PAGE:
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Adult Social Care and the Spending Review John Jackson Co-Chair Resources Network 1.

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Presentation on theme: "Adult Social Care and the Spending Review John Jackson Co-Chair Resources Network 1."— Presentation transcript:

1 Adult Social Care and the Spending Review John Jackson Co-Chair Resources Network 1

2 Scope of the presentation What is the Spending Review? Financial context What have we achieved since the last Review in 2010? What has happened to local government Demography and unmet need Scope for efficiency savings Funding Reform Risks Timescales 2

3 What is the Spending Review? 2013 Spending Review focuses only on 2015/16 and not later years Reflects political situation – new Government will be elected in 2015 However, the Spending Review is likely to set the context for later years 3

4 Financial Context Autumn Statement set out the financial context Starting from the 2010 settlement in which local government’s grant was reduced by 28% (even after extra formula grant for adult social care) compared with overall reduction of 8%. Autumn Statement increased grant reduction to 33% Total spending in 2015/16 and 2016/17 will continue to fall at the same rate as in the current spending review period Spending on health, schools and overseas aid will continue to be protected from further reductions 4

5 National totals – 2015/16, 2016/ Spending Review 2 more years

6 What have we achieved since 2010? Budget Survey 2011 Savings of £991m in 2011/12 - 7% of net spending In addition, savings of £169m on Supporting People (further £105m savings in later years) Adult social care savings included £84m from increased charges and £226m service reductions £681m from what Directors described as efficiency savings but it is clear these were not painless 79% Councils froze or reduced fees to providers Cost of demography estimated at £425m 3% of net budget. Only 41% of authorities funded this in full 6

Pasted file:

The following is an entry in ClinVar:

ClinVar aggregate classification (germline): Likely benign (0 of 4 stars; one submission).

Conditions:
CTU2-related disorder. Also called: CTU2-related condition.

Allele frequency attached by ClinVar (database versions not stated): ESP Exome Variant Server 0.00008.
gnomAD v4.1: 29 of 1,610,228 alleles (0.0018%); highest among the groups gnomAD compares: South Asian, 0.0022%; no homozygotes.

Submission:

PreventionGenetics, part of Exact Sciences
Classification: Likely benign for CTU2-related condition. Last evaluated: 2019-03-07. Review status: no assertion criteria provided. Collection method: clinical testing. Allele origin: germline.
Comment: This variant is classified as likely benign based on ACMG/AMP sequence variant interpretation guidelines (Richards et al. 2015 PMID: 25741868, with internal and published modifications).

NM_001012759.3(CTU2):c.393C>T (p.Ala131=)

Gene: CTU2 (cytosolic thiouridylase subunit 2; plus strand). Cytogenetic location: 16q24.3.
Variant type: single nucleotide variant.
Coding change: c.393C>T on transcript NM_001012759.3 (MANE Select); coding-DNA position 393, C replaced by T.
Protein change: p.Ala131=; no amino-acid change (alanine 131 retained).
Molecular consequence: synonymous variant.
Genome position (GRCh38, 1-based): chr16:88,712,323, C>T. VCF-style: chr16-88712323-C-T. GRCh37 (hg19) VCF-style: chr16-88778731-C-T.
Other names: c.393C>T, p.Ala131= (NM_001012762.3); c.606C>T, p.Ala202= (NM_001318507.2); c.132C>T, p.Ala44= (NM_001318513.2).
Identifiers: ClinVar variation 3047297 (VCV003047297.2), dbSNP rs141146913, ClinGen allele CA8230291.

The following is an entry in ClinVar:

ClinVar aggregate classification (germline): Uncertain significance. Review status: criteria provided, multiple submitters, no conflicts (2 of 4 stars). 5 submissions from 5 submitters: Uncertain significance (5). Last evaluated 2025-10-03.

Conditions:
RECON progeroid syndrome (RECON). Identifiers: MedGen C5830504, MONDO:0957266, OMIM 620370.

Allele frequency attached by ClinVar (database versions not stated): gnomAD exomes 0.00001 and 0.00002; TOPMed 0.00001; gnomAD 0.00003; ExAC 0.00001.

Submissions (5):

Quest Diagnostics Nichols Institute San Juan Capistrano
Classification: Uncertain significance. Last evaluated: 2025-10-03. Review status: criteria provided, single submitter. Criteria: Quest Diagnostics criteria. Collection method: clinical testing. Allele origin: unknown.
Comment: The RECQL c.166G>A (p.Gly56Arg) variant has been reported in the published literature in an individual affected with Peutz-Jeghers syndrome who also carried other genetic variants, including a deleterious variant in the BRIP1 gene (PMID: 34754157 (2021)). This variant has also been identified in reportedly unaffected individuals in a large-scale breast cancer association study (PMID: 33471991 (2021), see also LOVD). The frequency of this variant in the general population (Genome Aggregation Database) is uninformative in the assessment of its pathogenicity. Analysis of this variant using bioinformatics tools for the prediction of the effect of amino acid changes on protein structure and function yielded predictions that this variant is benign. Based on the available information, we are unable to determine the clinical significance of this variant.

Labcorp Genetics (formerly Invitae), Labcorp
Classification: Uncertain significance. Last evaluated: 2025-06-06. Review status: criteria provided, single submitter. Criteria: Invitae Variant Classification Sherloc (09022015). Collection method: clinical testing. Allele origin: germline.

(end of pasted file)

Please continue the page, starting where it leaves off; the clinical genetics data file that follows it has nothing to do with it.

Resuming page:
7 What have we achieved since 2010? Budget Survey 2012 Extra £890m of savings on top of those planned for 2011/12. In other words another 7% savings Further increases in charges of £77m and further service reductions of £113m Efficiency savings £688m but not painless – limited price increases for providers (only 0.9% on average); evidence that personal budgets have been reduced Cost of demography estimated at £403m (3%). 80% funded. NHS money used: £248m offset pressures/avoid cuts; £148m new services; £149m more demand 7

8 Cumulative impact on adult social care Total annual savings from adult social care of £1.89bn by March 2013 – 14% of net spending More savings to come – 2013 Budget Survey will confirm this Service reductions of £339m; increased charges of £161m “Efficiency savings” of £1.369bn (10% of spending) but significant pain involved: providers squeezed on prices; care packages reviewed; services outsourced; providers changed In addition, savings of £274m on Supporting People and significant reliance on NHS money to avoid further savings and to meet budget pressures 8

9 Position of local government Impact on adult social care reflects the general pressures on local government Net spending on adult social care £13bn 34% of total local government spending (£39bn) Local government is faced with funding reductions of 33% over 4 years – approximately 8% a year. In contrast, total public spending is being reduced by 8% over 4 years Significant reductions in local government funding will impact on adult social care. There is no choice in that. 9

10 Demographic Pressures Budget survey has consistently shown that demographic pressures are about 3% a year (and this may be understated) This is not just about an ageing population but also the increased costs of caring for younger adults as their needs become more complex and informal care arrangements breakdown There is also unmet need. 10

11 Unmet need A summary of national research into unmet need (Southampton University) identified that only 20% of people who report difficulties with dressing and bathing receive support from social services. 50% are supported by their family and friends; 3% pay privately for support and 32% do not receive any support. A substantial proportion of care for people is provided by informal carers. Dilnot suggests that the willingness and ability of family carers to perform a caring role is reducing. The overall demand for care is rising more quickly than the ‘supply’ of carers. Over the next 20 years the supply of care by adult children will grow by 13% (assuming unchanging propensity to care) while demand for care will increase by 55% 11